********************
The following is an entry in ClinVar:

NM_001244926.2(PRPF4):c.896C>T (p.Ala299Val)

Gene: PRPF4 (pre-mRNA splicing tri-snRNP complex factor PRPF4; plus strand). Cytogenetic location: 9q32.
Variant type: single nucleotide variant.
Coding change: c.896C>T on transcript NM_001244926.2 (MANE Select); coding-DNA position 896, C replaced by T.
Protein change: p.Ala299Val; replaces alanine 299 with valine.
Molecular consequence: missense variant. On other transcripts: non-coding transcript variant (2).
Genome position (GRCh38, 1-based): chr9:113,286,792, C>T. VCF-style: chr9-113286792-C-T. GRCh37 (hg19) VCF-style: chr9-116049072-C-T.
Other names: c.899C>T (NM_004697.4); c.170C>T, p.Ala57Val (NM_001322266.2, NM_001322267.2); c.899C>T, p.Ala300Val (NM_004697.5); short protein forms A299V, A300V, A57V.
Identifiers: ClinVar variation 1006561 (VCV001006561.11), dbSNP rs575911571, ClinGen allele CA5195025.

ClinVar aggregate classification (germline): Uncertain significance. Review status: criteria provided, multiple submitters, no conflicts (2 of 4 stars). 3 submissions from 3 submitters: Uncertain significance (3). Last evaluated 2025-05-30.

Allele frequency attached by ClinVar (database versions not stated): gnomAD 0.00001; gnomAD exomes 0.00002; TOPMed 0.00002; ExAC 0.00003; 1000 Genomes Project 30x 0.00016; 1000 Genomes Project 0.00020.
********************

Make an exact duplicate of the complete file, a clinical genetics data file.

The following is an entry in ClinVar:

NM_001244926.2(PRPF4):c.896C>T (p.Ala299Val)

Gene: PRPF4 (pre-mRNA splicing tri-snRNP complex factor PRPF4; plus strand). Cytogenetic location: 9q32.
Variant type: single nucleotide variant.
Coding change: c.896C>T on transcript NM_001244926.2 (MANE Select); coding-DNA position 896, C replaced by T.
Protein change: p.Ala299Val; replaces alanine 299 with valine.
Molecular consequence: missense variant. On other transcripts: non-coding transcript variant (2).
Genome position (GRCh38, 1-based): chr9:113,286,792, C>T. VCF-style: chr9-113286792-C-T. GRCh37 (hg19) VCF-style: chr9-116049072-C-T.
Other names: c.899C>T (NM_004697.4); c.170C>T, p.Ala57Val (NM_001322266.2, NM_001322267.2); c.899C>T, p.Ala300Val (NM_004697.5); short protein forms A299V, A300V, A57V.
Identifiers: ClinVar variation 1006561 (VCV001006561.11), dbSNP rs575911571, ClinGen allele CA5195025.

ClinVar aggregate classification (germline): Uncertain significance. Review status: criteria provided, multiple submitters, no conflicts (2 of 4 stars). 3 submissions from 3 submitters: Uncertain significance (3). Last evaluated 2025-05-30.

Allele frequency attached by ClinVar (database versions not stated): gnomAD 0.00001; gnomAD exomes 0.00002; TOPMed 0.00002; ExAC 0.00003; 1000 Genomes Project 30x 0.00016; 1000 Genomes Project 0.00020.